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Scientific publications

Saccades at their best

Stimulus contrast and location

Resource Details

  • Written by

    Ieva Miseviciute

  • Read time

    3 min

Suppose you are on a road trip, driving down the seaside. You see a gorgeous view of mountains, sea, and clear blue sky. Your eyes rapidly scan the coastal scenery, making short fixations on the objects before you and jumping back and forth all over the view. Your brain constructs an internal representation of what you see, tying it into a wholesome picture and anchoring each eye movement to a long-lasting memory. These short, darting eye movements are called saccades.  

Scientists from the University of Latvia study these rapid eye movements in meticulous detail. One of their recent work looked into how saccade eye movements are affected by stimulus position and contrast. In simple words, they wanted to know if saccadic eye movements change depending on where the thing you are looking at is and how noticeable something is compared to its surroundings. The study participants were presented with visual targets (a dot on a screen) with varying levels of contrast and at different positions on the screen. The study was designed using
Tobii Pro Lab software, and the eye movements were recorded with the
Tobii Pro Fusion eye tracker. 

The scientists looked into the following saccadic performance measurements: 

  • Latency – how fast eyes start moving when they spot something.  
  • Peak velocity – how fast eyes move when jumping from one point to another.  
  • Accuracy – how precisely eyes land on an object that one is looking at. If a saccade lands precisely what one aims for, that would be considered a good saccade accuracy.  

The study results showed that the stimulus’s spatial positioning significantly affected saccade accuracy and latency. The best saccadic eye movement performance was observed when saccades were oriented to the left or right in a horizontal plane. When the stimulus was on a medium grey or black background, saccades to the right and left from the central point yielded the best performance. A low-contrast stimulus on a light grey background resulted in the worst performance.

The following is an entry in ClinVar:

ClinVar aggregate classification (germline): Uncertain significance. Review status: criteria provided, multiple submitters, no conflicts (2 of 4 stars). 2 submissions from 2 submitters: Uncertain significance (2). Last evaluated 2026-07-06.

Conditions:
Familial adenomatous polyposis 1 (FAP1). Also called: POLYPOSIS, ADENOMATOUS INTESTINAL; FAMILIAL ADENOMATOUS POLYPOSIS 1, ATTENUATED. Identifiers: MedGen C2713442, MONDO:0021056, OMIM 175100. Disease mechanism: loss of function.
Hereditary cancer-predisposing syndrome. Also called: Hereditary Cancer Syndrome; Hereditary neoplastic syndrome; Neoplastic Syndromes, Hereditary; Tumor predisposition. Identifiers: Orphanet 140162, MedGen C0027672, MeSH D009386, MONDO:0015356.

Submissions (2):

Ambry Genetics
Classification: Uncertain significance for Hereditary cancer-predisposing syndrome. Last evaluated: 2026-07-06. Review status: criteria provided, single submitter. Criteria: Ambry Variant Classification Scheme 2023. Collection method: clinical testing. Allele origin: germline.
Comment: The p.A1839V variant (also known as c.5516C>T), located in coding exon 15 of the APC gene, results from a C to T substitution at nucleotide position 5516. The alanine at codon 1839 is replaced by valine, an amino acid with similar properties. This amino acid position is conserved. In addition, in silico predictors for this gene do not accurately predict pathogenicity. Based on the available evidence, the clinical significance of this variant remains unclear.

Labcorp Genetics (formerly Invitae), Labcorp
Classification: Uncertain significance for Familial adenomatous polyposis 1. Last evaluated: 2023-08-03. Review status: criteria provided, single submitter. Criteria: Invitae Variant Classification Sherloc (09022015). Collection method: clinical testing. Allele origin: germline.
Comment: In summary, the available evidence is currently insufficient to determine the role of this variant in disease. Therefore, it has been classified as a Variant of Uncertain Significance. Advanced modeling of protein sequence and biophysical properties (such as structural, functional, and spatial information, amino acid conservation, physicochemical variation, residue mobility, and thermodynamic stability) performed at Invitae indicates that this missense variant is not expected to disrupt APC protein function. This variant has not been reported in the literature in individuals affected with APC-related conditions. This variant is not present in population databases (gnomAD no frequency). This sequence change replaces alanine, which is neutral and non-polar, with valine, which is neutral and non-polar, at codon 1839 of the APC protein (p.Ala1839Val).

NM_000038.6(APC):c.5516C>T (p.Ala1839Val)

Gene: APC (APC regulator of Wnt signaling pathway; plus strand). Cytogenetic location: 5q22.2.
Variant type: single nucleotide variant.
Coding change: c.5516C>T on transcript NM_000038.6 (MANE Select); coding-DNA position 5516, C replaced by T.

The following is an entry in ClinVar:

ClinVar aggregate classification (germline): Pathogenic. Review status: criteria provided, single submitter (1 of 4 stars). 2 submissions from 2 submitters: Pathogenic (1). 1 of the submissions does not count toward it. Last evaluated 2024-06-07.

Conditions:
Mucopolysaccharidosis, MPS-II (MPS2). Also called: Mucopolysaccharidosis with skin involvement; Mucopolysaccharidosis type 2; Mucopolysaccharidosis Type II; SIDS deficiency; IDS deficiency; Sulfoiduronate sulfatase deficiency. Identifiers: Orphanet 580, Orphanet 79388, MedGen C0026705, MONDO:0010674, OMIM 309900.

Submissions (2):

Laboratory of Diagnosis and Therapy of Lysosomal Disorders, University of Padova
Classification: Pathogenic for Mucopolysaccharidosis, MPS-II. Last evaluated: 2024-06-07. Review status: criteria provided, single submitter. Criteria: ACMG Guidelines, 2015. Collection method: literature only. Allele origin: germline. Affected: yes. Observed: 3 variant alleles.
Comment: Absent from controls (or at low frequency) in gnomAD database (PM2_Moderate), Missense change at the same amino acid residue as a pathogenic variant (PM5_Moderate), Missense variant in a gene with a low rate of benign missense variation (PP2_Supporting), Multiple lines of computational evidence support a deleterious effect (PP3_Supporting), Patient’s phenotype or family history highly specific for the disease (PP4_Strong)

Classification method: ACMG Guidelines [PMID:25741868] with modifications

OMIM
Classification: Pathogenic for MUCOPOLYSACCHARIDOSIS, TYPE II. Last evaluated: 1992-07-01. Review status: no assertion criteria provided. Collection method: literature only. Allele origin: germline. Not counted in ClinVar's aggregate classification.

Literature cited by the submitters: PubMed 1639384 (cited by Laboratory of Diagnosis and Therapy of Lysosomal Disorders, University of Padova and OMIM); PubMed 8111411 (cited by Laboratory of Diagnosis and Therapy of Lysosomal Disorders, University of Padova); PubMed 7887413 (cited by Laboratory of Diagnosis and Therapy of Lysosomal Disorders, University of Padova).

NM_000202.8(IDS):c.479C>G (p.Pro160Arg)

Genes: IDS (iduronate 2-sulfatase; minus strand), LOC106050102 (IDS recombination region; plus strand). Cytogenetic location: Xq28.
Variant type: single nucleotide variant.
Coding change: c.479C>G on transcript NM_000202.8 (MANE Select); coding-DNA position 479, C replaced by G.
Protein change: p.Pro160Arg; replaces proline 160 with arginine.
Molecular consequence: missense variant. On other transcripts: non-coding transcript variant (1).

The study results suggest that saccadic eye movements are the quickest and most accurate when viewing objects in a horizontal plane and high contrast. Those studying saccades in the vertical plane might want to bear in mind that the saccade performance might not be comparable to those studied on a horizontal plane. Also, the background color matters – using different contrast stimuli on a medium grey or black background might help get the best saccade performance, while very low-contrast stimuli might worsen accuracy and speed measurements. 

Cited publication

Goliskina, V.; Ceple, I.; Kassaliete, E.; Serpa, E.; Truksa, R.; Svede, A.; Krauze, L.; Fomins, S.; Ikaunieks, G.; Krumina, G. The Effect of Stimulus Contrast and Spatial Position on Saccadic Eye Movement Parameters. Vision 2023, 7, 68.

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Resource Details

  • Written by

    Ieva Miseviciute

  • Read time

    3 min

    Resource type

    • Scientific publications

    Tagged products

    • Eye trackers

    Tagged solutions

    • Scientific research


  • Tobii employee

    Ieva Miseviciute, Ph.D.


    As a science writer, I get to read peer-reviewed publications and write about the use of eye tracking in scientific research. I love discovering the new ways in which eye tracking advances our understanding of human cognition.

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